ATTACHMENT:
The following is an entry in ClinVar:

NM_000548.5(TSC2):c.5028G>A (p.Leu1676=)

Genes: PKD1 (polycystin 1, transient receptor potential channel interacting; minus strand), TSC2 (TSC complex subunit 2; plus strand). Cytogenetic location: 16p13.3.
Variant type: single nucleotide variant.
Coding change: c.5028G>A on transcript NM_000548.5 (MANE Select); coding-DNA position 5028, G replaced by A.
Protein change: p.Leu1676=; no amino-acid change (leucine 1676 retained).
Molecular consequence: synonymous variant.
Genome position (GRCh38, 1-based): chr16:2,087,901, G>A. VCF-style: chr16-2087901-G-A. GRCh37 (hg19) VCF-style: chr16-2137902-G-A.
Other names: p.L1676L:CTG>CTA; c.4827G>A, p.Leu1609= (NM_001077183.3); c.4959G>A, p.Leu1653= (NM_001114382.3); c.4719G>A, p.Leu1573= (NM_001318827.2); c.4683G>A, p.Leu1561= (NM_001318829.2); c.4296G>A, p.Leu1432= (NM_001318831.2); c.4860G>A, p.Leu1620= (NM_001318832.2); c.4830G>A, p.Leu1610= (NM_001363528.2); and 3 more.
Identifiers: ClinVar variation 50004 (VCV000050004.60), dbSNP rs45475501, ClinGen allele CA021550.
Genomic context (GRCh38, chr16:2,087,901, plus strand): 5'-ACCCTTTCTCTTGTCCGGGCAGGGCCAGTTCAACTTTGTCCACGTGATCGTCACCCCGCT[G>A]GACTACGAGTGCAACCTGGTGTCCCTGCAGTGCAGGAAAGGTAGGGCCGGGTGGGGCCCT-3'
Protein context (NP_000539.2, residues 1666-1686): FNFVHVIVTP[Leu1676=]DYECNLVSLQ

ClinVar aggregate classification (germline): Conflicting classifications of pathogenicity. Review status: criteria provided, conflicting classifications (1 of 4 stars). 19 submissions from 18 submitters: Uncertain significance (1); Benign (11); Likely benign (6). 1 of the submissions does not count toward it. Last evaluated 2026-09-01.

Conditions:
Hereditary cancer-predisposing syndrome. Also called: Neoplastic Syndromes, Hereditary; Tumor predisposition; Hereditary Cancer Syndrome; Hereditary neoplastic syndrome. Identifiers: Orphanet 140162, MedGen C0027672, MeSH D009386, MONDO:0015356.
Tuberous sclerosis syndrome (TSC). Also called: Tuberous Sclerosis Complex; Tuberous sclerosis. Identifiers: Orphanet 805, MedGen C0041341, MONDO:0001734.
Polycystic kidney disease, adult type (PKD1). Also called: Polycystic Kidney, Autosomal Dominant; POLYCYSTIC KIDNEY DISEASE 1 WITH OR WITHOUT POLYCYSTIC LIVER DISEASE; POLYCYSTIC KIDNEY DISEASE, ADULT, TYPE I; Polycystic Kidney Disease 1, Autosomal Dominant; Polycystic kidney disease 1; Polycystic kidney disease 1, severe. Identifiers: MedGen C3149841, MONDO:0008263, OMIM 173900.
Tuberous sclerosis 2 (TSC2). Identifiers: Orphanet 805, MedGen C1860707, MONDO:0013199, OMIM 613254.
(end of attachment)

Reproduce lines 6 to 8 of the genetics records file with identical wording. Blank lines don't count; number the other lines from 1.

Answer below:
Protein change: p.Leu1676=; no amino-acid change (leucine 1676 retained).
Molecular consequence: synonymous variant.
Genome position (GRCh38, 1-based): chr16:2,087,901, G>A. VCF-style: chr16-2087901-G-A. GRCh37 (hg19) VCF-style: chr16-2137902-G-A.